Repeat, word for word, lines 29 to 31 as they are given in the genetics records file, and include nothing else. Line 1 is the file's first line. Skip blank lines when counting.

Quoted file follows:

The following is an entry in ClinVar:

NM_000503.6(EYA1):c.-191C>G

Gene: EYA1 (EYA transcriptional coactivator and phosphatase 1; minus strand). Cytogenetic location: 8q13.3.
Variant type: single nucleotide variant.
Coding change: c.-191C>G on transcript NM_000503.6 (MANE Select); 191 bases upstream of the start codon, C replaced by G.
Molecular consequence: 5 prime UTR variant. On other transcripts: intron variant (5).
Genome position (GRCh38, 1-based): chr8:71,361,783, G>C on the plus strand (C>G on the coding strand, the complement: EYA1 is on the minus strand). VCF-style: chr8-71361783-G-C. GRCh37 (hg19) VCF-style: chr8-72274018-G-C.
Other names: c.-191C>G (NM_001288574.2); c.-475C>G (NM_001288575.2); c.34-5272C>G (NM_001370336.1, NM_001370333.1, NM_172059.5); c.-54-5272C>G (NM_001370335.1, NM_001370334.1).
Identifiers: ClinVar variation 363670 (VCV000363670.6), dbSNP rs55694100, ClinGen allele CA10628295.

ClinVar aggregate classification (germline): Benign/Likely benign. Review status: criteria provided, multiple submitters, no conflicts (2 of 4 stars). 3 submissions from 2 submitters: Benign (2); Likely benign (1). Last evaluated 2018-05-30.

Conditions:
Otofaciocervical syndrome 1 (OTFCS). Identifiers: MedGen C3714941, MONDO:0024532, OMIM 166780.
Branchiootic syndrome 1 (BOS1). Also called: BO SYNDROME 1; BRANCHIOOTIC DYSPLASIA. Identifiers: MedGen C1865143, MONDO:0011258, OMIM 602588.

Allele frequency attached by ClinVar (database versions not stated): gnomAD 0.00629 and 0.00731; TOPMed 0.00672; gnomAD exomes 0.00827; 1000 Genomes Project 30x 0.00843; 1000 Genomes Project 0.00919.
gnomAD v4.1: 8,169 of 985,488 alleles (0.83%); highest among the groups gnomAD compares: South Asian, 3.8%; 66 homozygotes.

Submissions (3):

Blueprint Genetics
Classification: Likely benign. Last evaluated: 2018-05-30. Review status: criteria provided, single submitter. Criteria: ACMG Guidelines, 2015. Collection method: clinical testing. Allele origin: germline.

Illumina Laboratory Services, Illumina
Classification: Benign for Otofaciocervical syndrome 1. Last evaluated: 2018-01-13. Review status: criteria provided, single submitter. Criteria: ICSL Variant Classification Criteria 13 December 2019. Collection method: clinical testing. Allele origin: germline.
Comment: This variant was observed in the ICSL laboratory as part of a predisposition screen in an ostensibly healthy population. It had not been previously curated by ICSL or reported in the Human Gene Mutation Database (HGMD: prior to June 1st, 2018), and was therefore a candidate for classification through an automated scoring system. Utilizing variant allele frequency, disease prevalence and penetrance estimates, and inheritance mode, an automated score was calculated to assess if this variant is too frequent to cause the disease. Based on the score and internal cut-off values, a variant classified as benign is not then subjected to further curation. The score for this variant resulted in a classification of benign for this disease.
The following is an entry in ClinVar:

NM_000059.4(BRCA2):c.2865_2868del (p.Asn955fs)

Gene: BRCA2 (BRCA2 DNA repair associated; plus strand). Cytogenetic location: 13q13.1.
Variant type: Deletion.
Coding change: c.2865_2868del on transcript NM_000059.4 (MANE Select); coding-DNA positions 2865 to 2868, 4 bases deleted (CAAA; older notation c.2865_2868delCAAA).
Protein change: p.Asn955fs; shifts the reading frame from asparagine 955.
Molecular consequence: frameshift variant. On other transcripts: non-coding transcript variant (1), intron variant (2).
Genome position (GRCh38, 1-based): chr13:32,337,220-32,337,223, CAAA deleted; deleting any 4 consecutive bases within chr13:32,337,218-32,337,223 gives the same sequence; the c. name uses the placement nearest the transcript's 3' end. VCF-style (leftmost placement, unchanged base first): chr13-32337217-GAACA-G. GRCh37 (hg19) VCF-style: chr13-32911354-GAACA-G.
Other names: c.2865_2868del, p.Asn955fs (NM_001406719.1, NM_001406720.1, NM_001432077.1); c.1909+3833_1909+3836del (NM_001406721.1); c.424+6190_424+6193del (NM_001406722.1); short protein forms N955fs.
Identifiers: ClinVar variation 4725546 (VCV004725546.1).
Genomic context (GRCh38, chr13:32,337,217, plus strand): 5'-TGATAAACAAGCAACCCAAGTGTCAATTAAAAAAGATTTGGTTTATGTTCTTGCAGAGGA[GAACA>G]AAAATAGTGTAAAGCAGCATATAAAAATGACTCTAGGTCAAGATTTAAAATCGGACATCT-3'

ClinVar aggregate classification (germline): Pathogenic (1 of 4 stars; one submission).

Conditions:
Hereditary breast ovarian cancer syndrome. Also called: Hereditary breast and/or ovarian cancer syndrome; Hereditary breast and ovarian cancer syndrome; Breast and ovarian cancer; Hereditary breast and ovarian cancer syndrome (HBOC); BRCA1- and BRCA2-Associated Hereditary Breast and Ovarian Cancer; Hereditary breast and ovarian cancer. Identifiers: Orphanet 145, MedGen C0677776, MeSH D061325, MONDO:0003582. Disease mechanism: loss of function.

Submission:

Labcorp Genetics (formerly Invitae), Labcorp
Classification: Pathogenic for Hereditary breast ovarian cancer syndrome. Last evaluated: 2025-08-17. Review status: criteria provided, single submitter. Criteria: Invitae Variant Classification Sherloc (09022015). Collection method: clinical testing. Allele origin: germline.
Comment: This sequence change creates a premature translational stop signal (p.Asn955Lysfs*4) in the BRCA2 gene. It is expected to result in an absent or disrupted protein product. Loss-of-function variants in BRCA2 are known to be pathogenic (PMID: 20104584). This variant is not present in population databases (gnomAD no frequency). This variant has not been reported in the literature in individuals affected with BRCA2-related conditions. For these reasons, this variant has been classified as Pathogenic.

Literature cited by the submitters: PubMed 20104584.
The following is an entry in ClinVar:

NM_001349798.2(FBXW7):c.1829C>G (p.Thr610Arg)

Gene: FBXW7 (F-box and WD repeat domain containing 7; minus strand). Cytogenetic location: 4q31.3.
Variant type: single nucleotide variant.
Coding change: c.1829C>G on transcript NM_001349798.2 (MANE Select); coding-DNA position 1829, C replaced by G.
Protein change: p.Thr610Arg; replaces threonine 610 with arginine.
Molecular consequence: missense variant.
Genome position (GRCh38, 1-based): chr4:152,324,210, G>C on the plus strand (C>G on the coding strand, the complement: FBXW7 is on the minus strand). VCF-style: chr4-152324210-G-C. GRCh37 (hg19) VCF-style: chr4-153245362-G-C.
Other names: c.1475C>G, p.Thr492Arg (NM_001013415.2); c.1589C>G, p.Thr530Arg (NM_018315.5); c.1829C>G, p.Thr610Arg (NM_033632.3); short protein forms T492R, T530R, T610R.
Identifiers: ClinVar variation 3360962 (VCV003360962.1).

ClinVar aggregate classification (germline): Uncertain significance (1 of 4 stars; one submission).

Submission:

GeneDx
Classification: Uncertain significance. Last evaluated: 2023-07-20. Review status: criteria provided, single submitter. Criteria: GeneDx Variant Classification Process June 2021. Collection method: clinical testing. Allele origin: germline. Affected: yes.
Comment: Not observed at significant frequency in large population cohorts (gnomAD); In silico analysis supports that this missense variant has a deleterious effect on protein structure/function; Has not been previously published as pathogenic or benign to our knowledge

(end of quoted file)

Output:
Genome position (GRCh38, 1-based): chr13:32,337,220-32,337,223, CAAA deleted; deleting any 4 consecutive bases within chr13:32,337,218-32,337,223 gives the same sequence; the c. name uses the placement nearest the transcript's 3' end. VCF-style (leftmost placement, unchanged base first): chr13-32337217-GAACA-G. GRCh37 (hg19) VCF-style: chr13-32911354-GAACA-G.
Other names: c.2865_2868del, p.Asn955fs (NM_001406719.1, NM_001406720.1, NM_001432077.1); c.1909+3833_1909+3836del (NM_001406721.1); c.424+6190_424+6193del (NM_001406722.1); short protein forms N955fs.
Identifiers: ClinVar variation 4725546 (VCV004725546.1).